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Safety Tips to Conquer Driving in Rain

It’s no surprise that rainy weather can increase your chances of getting into an accident. But when the roads are slick, there are steps you can take to drive safely. Here are seven important tips to stay safe while driving in rain. 

Make sure your vehicle is ready for rain

Driving safely in the rain starts on a dry day. Take time to check your car’s tire tread, tire pressure, windshield wipers, headlights, taillights, brake lights and turn signals. These features are critical for keeping your car safe on the road when it’s raining. Specifically, here’s what you should check

  • Tire tread:

    Take a penny and insert it upside down into the tire tread. If Lincoln’s head is covered, your tires are probably fine. But if the top of his head is exposed, you may have worn down your tread. Tires that have low tread are unsafe on the road.1

  • Tire pressure:

    Check the pressure of your tires at least once a month. It’s fairly simple to use a tire gauge to do so. Most car tires should have 32 to 35 psi when they’re cold (meaning, the car hasn’t run in a little while).2 If you’re not sure how much air your tires need, most new cars have a sticker inside the driver’s side door (or check the owner’s manual).

  • Windshield wipers:

    Over time, windshield wipers wear down. That’s why most windshield wiper brands recommend replacing this part every six to 12 months, or more frequently if you notice streaks or the wipers aren’t working.3 To stay safe while driving in the rain, it’s critical that you have good windshield wipers. Without them, your visibility and safety could be severely compromised.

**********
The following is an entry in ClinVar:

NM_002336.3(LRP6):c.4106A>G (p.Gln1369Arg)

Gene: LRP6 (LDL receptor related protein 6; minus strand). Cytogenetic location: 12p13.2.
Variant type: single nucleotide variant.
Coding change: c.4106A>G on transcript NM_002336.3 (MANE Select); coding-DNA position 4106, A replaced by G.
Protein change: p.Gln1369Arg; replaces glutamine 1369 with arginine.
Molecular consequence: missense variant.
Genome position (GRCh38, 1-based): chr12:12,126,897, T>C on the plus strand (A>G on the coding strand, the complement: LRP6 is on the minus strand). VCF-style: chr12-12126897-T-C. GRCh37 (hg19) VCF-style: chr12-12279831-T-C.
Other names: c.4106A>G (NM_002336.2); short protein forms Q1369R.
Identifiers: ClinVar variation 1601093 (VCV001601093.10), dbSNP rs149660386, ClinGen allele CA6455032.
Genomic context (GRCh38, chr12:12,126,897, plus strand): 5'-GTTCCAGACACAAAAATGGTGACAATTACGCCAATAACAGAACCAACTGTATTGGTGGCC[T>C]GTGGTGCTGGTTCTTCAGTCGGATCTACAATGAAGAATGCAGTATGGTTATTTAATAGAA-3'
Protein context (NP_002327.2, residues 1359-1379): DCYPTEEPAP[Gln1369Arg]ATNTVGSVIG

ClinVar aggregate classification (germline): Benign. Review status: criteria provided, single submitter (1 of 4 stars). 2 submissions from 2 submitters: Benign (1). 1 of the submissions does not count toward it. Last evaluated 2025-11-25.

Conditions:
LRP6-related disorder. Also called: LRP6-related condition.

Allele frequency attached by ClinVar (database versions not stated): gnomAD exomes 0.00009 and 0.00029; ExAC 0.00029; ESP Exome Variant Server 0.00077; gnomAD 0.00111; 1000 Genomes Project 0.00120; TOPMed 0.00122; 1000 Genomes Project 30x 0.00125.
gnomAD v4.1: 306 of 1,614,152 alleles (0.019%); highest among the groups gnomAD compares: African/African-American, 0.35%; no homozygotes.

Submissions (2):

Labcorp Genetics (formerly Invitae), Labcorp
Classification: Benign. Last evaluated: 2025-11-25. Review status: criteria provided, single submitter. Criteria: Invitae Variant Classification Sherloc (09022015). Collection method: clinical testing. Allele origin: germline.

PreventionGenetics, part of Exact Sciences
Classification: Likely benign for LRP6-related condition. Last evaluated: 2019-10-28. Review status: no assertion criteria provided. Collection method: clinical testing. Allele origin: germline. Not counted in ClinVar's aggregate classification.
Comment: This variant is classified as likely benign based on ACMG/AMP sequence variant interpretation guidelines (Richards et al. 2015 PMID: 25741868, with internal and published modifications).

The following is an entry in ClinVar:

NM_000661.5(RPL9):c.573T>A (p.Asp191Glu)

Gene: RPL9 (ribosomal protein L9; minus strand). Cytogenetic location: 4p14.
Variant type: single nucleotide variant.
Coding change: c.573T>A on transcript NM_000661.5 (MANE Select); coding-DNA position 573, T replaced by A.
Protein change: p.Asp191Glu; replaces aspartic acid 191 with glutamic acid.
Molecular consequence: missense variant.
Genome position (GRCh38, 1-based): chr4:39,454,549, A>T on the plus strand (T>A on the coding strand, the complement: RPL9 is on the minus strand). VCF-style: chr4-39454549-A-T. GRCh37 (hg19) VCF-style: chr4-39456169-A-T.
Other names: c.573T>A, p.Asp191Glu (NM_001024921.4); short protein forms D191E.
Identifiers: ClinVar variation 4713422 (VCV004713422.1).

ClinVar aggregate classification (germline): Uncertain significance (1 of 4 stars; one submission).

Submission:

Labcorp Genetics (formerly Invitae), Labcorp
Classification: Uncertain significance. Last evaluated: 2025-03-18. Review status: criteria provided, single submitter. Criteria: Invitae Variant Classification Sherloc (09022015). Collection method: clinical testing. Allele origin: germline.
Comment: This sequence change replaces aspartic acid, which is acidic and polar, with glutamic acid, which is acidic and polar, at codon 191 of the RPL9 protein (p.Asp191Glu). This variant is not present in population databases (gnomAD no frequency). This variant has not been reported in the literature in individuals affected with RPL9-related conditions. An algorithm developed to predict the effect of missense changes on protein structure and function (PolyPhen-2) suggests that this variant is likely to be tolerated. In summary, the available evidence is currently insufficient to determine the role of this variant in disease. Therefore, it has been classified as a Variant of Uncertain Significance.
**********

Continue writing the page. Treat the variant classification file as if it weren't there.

• Vehicle lights:

    Headlights, taillights, brake lights and turn signals are designed to improve your car’s visibility to others, especially in the rain. Make sure all of your car’s lights are working properly before you head out on the road. Plus, many states require by law that you use your headlights when it’s raining.1

If you’re about to purchase a used car, it’s especially important to check the features listed above. 

Take a raincheck on your plans

Let’s start with the obvious: If you can, adjust your travel plans. If you can push off running errands or visiting friends, try to do so. There’s no reason to put yourself at risk if your schedule is flexible and the weather is bad.1

Drive slowly

Slow and steady is the name of the game. Wet roads make it more difficult for tires to perform optimally. According to Edmunds, you may even lose about one-third of your tire’s traction.1

If the rain is significant, reduce your speed by at least 10 to 15 mph. For example, if you’re driving on a 65-mph highway, start driving at 50 to 55 mph or slower.3 If the rain gets really heavy and it’s safe to do so, pull over, turn on your hazard lights, and wait until visibility and traction improves. After all, you don’t want to risk your safety and the safety of your passengers. No destination is worth the extra risk. 

Use the windshield wipers properly

Your windshield wipers have different speed settings. For your safety, use the slowest setting when the rain is light. This way, your wipers won’t get overused and unnecessarily worn down. When it’s pouring, turn the wipers to a higher setting. This will help remove water droplets on the windshield so you can see what’s ahead.

It’s also important to keep your windshield wipers in top condition. This means you need to replace them periodically, or at least every six to 12 months.3

Here are some signs you may need to purchase replacement wipers:3